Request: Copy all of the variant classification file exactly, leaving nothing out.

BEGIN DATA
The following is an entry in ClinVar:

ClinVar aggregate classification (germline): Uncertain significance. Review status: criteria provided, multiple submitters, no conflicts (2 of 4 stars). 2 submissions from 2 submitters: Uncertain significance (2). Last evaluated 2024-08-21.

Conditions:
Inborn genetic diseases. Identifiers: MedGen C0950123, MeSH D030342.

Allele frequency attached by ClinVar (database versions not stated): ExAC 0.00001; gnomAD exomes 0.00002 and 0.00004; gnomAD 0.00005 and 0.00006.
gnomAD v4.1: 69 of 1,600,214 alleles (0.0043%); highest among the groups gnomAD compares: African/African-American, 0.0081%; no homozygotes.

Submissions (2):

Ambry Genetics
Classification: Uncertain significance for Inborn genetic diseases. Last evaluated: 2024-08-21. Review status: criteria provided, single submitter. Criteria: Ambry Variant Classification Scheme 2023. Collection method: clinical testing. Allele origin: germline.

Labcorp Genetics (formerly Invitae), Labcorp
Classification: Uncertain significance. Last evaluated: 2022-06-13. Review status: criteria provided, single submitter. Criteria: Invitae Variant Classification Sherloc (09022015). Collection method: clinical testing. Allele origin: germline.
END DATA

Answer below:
The following is an entry in ClinVar:

ClinVar aggregate classification (germline): Uncertain significance. Review status: criteria provided, multiple submitters, no conflicts (2 of 4 stars). 2 submissions from 2 submitters: Uncertain significance (2). Last evaluated 2024-08-21.

Conditions:
Inborn genetic diseases. Identifiers: MedGen C0950123, MeSH D030342.

Allele frequency attached by ClinVar (database versions not stated): ExAC 0.00001; gnomAD exomes 0.00002 and 0.00004; gnomAD 0.00005 and 0.00006.
gnomAD v4.1: 69 of 1,600,214 alleles (0.0043%); highest among the groups gnomAD compares: African/African-American, 0.0081%; no homozygotes.

Submissions (2):

Ambry Genetics
Classification: Uncertain significance for Inborn genetic diseases. Last evaluated: 2024-08-21. Review status: criteria provided, single submitter. Criteria: Ambry Variant Classification Scheme 2023. Collection method: clinical testing. Allele origin: germline.

Labcorp Genetics (formerly Invitae), Labcorp
Classification: Uncertain significance. Last evaluated: 2022-06-13. Review status: criteria provided, single submitter. Criteria: Invitae Variant Classification Sherloc (09022015). Collection method: clinical testing. Allele origin: germline.